Dick Mackey is an American dog musher who won the 1,049-mile Iditarod Trail Sled Dog Race across the U.S. state of Alaska in 1978 by the closest margin in the history of the event. His son, Rick Mackey, became the first legacy winner when he won the race in 1983. Dick's other son, Lance Mackey, won four consecutive Iditarods in 2007, 2008, 2009 and 2010, becoming the second and only other legacy winner.
In 1978, Mackey pulled ahead of Rick Swenson during the last leg of the race from Point Safety to Nome. With less than 10 miles (16 km) to go Mackey had a 2-mile (3-km) lead, but by the time he reached the chute to the finish line along Front Street in Nome, they were neck-and-neck. While Swenson crossed the burled arch at the finish line first, Mackey had eight dogs in harness, and Swenson had only six. Since the nose of Mackey's lead dog crossed the finish line first, Marshall Myron Gavin decided in favor of Mackey. Swenson initially believed he had won, and when he learned otherwise he told Gavin, "if you made a decision, stick by it". (Sherwonit, 1991, pg. 134)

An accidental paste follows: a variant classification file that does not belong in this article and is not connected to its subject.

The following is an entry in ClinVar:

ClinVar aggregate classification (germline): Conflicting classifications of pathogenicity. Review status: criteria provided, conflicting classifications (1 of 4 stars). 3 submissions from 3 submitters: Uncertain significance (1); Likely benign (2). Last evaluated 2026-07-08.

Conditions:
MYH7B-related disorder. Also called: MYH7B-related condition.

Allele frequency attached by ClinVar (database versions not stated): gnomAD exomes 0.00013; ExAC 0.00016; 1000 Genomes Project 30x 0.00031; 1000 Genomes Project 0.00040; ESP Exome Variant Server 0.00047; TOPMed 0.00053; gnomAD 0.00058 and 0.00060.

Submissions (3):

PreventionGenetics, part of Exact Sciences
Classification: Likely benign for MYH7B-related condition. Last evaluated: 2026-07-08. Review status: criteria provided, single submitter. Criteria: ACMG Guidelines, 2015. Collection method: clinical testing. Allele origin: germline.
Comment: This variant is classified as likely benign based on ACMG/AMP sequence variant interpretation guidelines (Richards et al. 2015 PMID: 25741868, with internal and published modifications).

Mackey's winning time was 14 days, 18 hours, 52 minutes, and 24 seconds, and his lead dogs were named Skipper and Shrew. Mackey competed in every Iditarod from the first in 1973 until his victory.
He later established a truck-stop in Coldfoot, Alaska
- Sherwonit, Bill (1991). Iditarod: The Great Race to Nome. Alaska Northwest Books. ISBN 0-88240-411-3
|This biographical article relating to American winter sports is a stub. You can help Wikipedia by expanding it.|